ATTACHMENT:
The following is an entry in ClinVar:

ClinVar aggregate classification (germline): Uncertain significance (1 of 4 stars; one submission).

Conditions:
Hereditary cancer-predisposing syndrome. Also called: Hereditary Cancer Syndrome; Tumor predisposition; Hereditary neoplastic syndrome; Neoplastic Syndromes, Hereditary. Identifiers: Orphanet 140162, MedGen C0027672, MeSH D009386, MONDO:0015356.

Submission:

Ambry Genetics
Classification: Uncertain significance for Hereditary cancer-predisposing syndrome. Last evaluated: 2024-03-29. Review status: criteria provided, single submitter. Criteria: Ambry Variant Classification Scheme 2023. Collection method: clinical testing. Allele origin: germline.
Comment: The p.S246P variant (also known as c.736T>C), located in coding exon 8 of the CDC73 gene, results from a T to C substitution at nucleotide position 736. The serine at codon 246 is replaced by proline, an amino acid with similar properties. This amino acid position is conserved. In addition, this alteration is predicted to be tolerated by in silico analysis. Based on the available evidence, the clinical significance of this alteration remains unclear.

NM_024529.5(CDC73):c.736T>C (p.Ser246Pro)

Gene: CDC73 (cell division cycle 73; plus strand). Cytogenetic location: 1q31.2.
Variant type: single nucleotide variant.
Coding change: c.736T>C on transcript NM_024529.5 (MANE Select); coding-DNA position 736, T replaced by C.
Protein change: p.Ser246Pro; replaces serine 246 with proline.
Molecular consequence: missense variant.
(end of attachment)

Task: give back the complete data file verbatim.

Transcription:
The following is an entry in ClinVar:

ClinVar aggregate classification (germline): Uncertain significance (1 of 4 stars; one submission).

Conditions:
Hereditary cancer-predisposing syndrome. Also called: Hereditary Cancer Syndrome; Tumor predisposition; Hereditary neoplastic syndrome; Neoplastic Syndromes, Hereditary. Identifiers: Orphanet 140162, MedGen C0027672, MeSH D009386, MONDO:0015356.

Submission:

Ambry Genetics
Classification: Uncertain significance for Hereditary cancer-predisposing syndrome. Last evaluated: 2024-03-29. Review status: criteria provided, single submitter. Criteria: Ambry Variant Classification Scheme 2023. Collection method: clinical testing. Allele origin: germline.
Comment: The p.S246P variant (also known as c.736T>C), located in coding exon 8 of the CDC73 gene, results from a T to C substitution at nucleotide position 736. The serine at codon 246 is replaced by proline, an amino acid with similar properties. This amino acid position is conserved. In addition, this alteration is predicted to be tolerated by in silico analysis. Based on the available evidence, the clinical significance of this alteration remains unclear.

NM_024529.5(CDC73):c.736T>C (p.Ser246Pro)

Gene: CDC73 (cell division cycle 73; plus strand). Cytogenetic location: 1q31.2.
Variant type: single nucleotide variant.
Coding change: c.736T>C on transcript NM_024529.5 (MANE Select); coding-DNA position 736, T replaced by C.
Protein change: p.Ser246Pro; replaces serine 246 with proline.
Molecular consequence: missense variant.